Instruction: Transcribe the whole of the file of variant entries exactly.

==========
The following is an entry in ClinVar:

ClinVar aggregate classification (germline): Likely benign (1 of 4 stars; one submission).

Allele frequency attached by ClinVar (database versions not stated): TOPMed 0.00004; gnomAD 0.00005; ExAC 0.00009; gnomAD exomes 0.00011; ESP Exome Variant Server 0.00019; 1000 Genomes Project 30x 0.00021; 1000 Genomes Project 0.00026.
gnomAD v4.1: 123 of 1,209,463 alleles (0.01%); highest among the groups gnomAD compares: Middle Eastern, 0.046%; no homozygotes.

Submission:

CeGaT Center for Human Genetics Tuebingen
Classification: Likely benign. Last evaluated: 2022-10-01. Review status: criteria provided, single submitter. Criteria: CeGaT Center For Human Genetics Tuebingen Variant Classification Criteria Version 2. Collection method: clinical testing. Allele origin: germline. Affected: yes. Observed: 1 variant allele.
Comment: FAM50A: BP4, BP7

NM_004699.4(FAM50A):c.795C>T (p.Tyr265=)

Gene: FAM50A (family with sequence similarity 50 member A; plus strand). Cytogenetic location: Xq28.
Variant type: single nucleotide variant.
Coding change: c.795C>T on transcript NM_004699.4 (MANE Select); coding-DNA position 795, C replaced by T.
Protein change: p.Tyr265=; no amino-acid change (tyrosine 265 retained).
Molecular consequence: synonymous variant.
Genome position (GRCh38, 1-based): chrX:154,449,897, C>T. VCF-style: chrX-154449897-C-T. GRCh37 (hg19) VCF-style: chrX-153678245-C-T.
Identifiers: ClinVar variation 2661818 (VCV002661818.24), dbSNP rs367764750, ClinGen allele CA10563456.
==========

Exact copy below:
The following is an entry in ClinVar:

ClinVar aggregate classification (germline): Likely benign (1 of 4 stars; one submission).

Allele frequency attached by ClinVar (database versions not stated): TOPMed 0.00004; gnomAD 0.00005; ExAC 0.00009; gnomAD exomes 0.00011; ESP Exome Variant Server 0.00019; 1000 Genomes Project 30x 0.00021; 1000 Genomes Project 0.00026.
gnomAD v4.1: 123 of 1,209,463 alleles (0.01%); highest among the groups gnomAD compares: Middle Eastern, 0.046%; no homozygotes.

Submission:

CeGaT Center for Human Genetics Tuebingen
Classification: Likely benign. Last evaluated: 2022-10-01. Review status: criteria provided, single submitter. Criteria: CeGaT Center For Human Genetics Tuebingen Variant Classification Criteria Version 2. Collection method: clinical testing. Allele origin: germline. Affected: yes. Observed: 1 variant allele.
Comment: FAM50A: BP4, BP7

NM_004699.4(FAM50A):c.795C>T (p.Tyr265=)

Gene: FAM50A (family with sequence similarity 50 member A; plus strand). Cytogenetic location: Xq28.
Variant type: single nucleotide variant.
Coding change: c.795C>T on transcript NM_004699.4 (MANE Select); coding-DNA position 795, C replaced by T.
Protein change: p.Tyr265=; no amino-acid change (tyrosine 265 retained).
Molecular consequence: synonymous variant.
Genome position (GRCh38, 1-based): chrX:154,449,897, C>T. VCF-style: chrX-154449897-C-T. GRCh37 (hg19) VCF-style: chrX-153678245-C-T.
Identifiers: ClinVar variation 2661818 (VCV002661818.24), dbSNP rs367764750, ClinGen allele CA10563456.